ER doctors, nurses testify in Brunswick first-degree murder trial is your source for free news and information in the Wilmington area.

Montey Murray speaks with attorneys while on trial for first-degree murder. Photo by Christina Haley.
Montey Murray speaks with attorneys as he stands trial on a first-degree murder charge. Photo by Christina Haley.

It was between 9 and 10 a.m. March 1, 2012, when 29-year-old Montey Murray walked into the emergency room doors with a limp child in his arms, a nurse recalled on the witness stand Thursday.

That child—3-year-old Jaronn McAllister—was pronounced dead minutes after he arrived at Novant Health Brunswick Medical Center in Bolivia.

The State’s case against Murray, charged with first-degree murder in connection with Jaronn’s death, continued Thursday after a more than week of testimony.

Richard Smith, a registered nurse at Novant Health Brunswick Medical Center, testified that he was working in the ER the morning Jaronn was brought into the hospital. Smith was sitting down at the desk when he saw Murray walk into the ER. As first-nurse, Smith’s duty was to sit in the lobby, greet walk-in patients and prioritize patients based on severity.

“Mr. Murray walked in though the entrance…and he was carrying a child in his arms,” Smith said. “As he walked up to the desk where I was sitting, Mr. Murray repeated several times that a dog had bit his child,” Smith said.

“Did he say that more than once?” Assistant District Attorney Quintin McGee asked. “Yes,” said Smith.

“When he initially walked in and said a dog bit his child my initial thought was just that–it was a dog bite. But as he got closer to the desk, I didn’t see the child moving. He seemed very limp and I sped up to feel if the child had a pulse. When I put my hand on him, he was cold and damp.

“When…I couldn’t feel a pulse, I grabbed Mr. Murray by the arm and walked him behind the desk and into one of the emergency rooms that we have.”

Smith checked for a pulse again and there was no pulse, so they started CPR.

“People came into the room. CPR was in progress and I walked Mr. Murray out to the waiting room,” Smith said.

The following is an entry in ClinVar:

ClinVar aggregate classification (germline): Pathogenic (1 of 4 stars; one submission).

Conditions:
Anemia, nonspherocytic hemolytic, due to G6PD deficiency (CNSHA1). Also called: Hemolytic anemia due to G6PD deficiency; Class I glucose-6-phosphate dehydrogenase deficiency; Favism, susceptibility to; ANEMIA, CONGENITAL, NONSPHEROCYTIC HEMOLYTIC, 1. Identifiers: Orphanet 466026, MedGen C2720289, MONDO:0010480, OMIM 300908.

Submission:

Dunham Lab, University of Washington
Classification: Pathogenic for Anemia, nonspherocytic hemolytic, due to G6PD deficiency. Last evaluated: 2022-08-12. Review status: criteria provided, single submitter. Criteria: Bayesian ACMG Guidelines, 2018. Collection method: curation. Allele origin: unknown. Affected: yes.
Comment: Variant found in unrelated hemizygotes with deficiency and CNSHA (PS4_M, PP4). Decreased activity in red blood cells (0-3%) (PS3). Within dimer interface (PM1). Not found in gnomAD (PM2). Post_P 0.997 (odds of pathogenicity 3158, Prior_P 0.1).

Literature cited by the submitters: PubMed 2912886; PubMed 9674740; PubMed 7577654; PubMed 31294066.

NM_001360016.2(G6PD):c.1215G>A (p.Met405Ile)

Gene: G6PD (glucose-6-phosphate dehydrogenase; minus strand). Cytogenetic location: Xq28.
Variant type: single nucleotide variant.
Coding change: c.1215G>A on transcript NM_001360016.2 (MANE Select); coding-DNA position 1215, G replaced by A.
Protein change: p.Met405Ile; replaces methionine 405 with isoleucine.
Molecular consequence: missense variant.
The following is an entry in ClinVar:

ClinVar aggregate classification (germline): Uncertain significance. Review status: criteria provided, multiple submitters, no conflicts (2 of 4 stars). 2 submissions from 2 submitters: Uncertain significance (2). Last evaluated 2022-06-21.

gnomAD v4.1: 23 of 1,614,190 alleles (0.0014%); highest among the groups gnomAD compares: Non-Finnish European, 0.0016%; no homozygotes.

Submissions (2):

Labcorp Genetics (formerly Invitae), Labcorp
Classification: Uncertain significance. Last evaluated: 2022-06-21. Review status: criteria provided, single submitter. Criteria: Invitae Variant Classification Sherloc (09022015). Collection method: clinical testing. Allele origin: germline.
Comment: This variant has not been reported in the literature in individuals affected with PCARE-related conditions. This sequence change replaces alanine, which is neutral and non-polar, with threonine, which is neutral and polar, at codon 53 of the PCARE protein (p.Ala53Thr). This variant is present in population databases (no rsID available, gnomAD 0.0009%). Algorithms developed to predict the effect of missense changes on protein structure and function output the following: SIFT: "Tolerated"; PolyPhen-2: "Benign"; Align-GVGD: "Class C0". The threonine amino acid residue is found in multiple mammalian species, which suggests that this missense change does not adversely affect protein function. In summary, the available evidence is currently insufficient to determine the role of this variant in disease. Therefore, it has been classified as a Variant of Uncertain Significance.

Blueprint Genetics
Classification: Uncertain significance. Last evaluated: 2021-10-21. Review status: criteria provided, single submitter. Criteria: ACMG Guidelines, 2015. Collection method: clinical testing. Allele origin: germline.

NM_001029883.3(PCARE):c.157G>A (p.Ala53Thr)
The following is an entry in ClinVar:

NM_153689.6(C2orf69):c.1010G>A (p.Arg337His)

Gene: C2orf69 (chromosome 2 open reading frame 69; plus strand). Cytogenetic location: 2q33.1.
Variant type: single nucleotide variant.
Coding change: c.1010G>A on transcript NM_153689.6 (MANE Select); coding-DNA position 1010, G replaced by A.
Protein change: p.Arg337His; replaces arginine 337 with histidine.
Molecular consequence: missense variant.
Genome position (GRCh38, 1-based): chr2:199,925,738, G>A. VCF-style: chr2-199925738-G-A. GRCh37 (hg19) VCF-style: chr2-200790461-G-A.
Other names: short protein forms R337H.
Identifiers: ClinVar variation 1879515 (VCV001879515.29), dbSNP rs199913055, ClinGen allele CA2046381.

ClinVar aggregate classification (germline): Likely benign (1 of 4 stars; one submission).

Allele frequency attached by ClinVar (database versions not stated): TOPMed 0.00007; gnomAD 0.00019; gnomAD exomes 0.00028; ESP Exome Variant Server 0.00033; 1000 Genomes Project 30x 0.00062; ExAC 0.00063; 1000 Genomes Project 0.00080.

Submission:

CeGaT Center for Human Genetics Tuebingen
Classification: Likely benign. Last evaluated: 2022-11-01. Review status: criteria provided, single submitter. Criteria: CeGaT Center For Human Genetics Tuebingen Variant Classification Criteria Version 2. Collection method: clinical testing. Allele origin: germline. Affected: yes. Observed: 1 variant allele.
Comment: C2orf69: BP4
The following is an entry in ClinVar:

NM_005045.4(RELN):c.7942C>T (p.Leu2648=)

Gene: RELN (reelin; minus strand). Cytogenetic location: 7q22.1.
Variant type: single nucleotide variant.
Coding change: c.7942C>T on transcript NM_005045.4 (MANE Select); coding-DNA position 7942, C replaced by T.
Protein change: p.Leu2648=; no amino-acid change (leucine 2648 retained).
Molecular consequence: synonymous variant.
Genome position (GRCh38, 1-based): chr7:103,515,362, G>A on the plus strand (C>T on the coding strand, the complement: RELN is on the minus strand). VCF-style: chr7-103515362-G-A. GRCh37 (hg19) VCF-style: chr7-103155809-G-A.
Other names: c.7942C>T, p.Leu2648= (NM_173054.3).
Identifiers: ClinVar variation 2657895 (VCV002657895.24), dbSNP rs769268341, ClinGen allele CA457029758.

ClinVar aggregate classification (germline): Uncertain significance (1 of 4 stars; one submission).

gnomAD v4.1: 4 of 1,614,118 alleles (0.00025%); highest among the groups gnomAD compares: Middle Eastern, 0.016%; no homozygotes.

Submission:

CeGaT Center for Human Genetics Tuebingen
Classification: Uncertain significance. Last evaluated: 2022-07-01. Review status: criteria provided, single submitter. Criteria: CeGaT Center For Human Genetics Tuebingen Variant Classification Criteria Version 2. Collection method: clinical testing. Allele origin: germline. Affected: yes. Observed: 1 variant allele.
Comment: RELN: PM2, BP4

Other ER nurses took over treating Jaronn.

James Payne, a defense attorney representing Murray, asked: “Do you recall Mr. Murray not wanting to leave the emergency room?”

“Yes,” Smith said.

Dr. Mark Hanna, an emergency room physician, was working when Jaronn was brought to the hospital.

“I was alerted by the nursing staff…they informed me there was an unresponsive child,” Hanna said. “He was completely unresponsive. There were really no signs of life at that time. We started initially resuscitating the child. But the initial evaluation was grim…there were no signs of life. There was bruising around the chest and upper abdomen. There might have been a bruise on the head.”

“Now did you see any injuries on the child that were consistent with being bitten by a dog?” Assistant District Attorney Lee Bollinger asked. “No. I did not,” Hanna replied.

Hanna testified that after all medical efforts were exhausted, he pronounced Jaronn dead and went to the waiting room to tell Jaronn’s mother.

“After you pronounced the child dead…you went to this waiting area and told Candice Young, the child’s mother, and Murray that the child was dead. Do you recall that?” Bollinger asked.

“Yes I do. I told them that their child had died. They were obviously upset,” Hanna said.

“Do you recall how Miss Young reacted?” Bollinger asked.

“She started sobbing, dropped to the ground or to the chair,” Hanna replied.

“And how about Mr. Murray?” asked Bollinger.

“He started pacing back and forth in the room and repeating, ‘He’s dead?’ He was upset and he left.” Hanna said.

“Did you ever see him again?” Bollinger asked. “No,” he replied.

Payne asked Hanna about Murray’s reaction in the waiting room.

“You were specifically asked, ‘Did Mr. Murray appear to be emotional?’ and you said, ‘everyone was distraught.’ Right?” Payne said.

“Correct,” Hanna replied.

Mother of Murray’s daughters testifies to phone call after Jaronn’s death

The morning of March 1, 2012, Nicole Williams, the mother of Murray’s two daughters, said she was in Andrews, South Carolina, when she received a call from Murray at about 9:47 a.m.

“When he called, I answered…and [he said] ‘They’re probably going to get me for manslaughter.’ I said, ‘What?’ And he responded ‘Jaronn was dead.’ I said, ‘What happened?’ After that, he tried to get Frank up.”

She said she overheard Murray telling Jessie Holt, also known as Frank, to get up to go to the hospital. The next thing she heard was Murray going outside, where he and Holt were approached by law enforcement.

“He told [the officer] that he was going back to the hospital. And that they can follow him,” Williams said. “So he got in the car…he put the car in reverse and he was on his way back to the hospital. I could hear sirens in the background. And he was telling them, ‘Follow me to the hospital,’” Williams said.

“You do remember his tone of voice…how would you describe his tone of voice?” Payne asked.

“Worried…concerned,” Williams said.

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Christina Haley is a crime reporter at Port City Daily. Reach her at (910) 772-6337 or